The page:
The fundamental attribution error
Have just read a very interesting and quite frankly disturbing article on the above mentioned hypothesis. No time to edit this tonight but posting it anyway!
Sabini, Siempann and Stein (2001) question three 'taken as given' assumptions of social psychology and question them - in particular the fundamental attribution error (FAE).
The FAE is when a person acts in a certain way and 'you' then attribute this behaviour to an internal disposition, rather than to an external situational factor. In other words we tend to underestimate the effect of the situation and over estimate internal factors.
For example, in the Milgram experiments, people acted against their consciences because they were told to by a person in authority. Despite not wanting to shock someone, they still did so. In the Asch experiments people folded to peer pressure, and lied about how long a line was in order to conform to other group members. And, in the Darley and Latane experiments people would not intervene in a bad situation if more than three bystanders were also not intervening. E.g. a woman is being beaten up by a little guy (so no fear of you being hurt) but 'you' will not stop it as long as at least three people do not move to help. Basically, all this research suggests that we (people) fold waaay quicker than we think we do. The situation dictates not the internal disposition.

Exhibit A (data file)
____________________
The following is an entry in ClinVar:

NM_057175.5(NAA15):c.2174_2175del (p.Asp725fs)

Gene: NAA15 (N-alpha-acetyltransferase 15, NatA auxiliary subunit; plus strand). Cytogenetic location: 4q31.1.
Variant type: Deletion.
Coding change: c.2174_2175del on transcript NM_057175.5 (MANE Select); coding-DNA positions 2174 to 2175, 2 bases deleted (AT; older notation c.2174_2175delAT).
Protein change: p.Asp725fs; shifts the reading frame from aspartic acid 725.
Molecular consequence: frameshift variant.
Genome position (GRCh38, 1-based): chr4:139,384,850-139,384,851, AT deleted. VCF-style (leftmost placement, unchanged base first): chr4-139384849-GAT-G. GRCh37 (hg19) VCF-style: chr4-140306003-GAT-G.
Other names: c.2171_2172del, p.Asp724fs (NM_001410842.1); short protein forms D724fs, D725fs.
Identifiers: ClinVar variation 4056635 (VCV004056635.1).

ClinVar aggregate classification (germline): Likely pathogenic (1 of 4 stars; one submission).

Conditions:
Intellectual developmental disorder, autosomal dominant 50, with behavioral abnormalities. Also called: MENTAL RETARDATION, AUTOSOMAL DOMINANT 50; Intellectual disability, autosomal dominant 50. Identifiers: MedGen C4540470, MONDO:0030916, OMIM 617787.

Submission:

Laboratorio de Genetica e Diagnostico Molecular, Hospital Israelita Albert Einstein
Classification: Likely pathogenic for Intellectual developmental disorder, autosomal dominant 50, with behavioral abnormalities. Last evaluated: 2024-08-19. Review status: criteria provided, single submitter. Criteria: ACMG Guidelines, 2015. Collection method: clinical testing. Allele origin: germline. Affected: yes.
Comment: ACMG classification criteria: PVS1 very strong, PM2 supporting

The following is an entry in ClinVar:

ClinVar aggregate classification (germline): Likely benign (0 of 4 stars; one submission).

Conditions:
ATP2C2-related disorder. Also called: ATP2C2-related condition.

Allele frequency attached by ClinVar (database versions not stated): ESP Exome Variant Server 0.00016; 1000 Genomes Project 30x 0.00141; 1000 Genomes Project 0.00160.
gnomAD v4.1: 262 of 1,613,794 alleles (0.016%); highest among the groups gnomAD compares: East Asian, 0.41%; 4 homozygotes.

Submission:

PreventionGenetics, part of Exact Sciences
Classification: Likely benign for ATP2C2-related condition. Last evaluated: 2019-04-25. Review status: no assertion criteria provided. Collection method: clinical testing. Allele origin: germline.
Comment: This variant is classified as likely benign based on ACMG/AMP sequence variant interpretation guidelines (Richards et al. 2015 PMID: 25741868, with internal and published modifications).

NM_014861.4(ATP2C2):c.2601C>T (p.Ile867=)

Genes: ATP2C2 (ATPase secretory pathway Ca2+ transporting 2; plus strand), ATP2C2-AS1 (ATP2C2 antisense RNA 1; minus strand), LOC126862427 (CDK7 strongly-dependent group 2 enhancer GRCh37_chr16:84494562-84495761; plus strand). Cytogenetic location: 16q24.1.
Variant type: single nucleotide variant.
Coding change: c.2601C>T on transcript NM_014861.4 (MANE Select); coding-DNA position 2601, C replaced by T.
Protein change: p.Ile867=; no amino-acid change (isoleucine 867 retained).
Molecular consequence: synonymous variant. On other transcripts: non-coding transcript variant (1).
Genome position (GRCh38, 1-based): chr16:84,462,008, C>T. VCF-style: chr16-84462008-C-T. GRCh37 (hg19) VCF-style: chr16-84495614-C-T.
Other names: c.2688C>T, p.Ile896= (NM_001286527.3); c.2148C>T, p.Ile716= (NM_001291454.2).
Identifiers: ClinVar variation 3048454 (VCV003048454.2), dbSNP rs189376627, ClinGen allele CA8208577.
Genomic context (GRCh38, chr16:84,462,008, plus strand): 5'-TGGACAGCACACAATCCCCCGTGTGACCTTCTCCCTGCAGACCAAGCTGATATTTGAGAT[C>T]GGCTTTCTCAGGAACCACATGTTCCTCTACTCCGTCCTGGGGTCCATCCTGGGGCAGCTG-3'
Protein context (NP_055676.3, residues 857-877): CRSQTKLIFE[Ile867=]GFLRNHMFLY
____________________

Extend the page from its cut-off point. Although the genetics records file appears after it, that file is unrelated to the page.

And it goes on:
Now, if you are like me, you hate the idea of being lumped in with the participants of these experiements. If it was us, we wouldn't have shocked the guy! We would step in and help a person who needed it etc. But, unless you have read Milgram's book this is ignorance. Because every single other person thought the same thing and then FOLDED. Actually, not everyone but way too many for use to be getting cocky about our own behaviour.
But Sabini et al have a different interpretation and one I tend to agree with due to my studies. They suggest that all these behaviours can be explained by internal dispositions. In particular, the need to avoid embarrassment and to avoid losing face. Sabini et al unpack the research and place this internal factor at the centre of each one, and make a case that this internal factor is the real key. The internal factor is - Fear of embarrassment and of losing face.
They conclude that Americans, known as the most non-mitigating people, are in fact more prone to embarrassment and fear of losing face than we have thought.
My thoughts are - heaven help the Kiwis then because we are way down the scale from the Americans.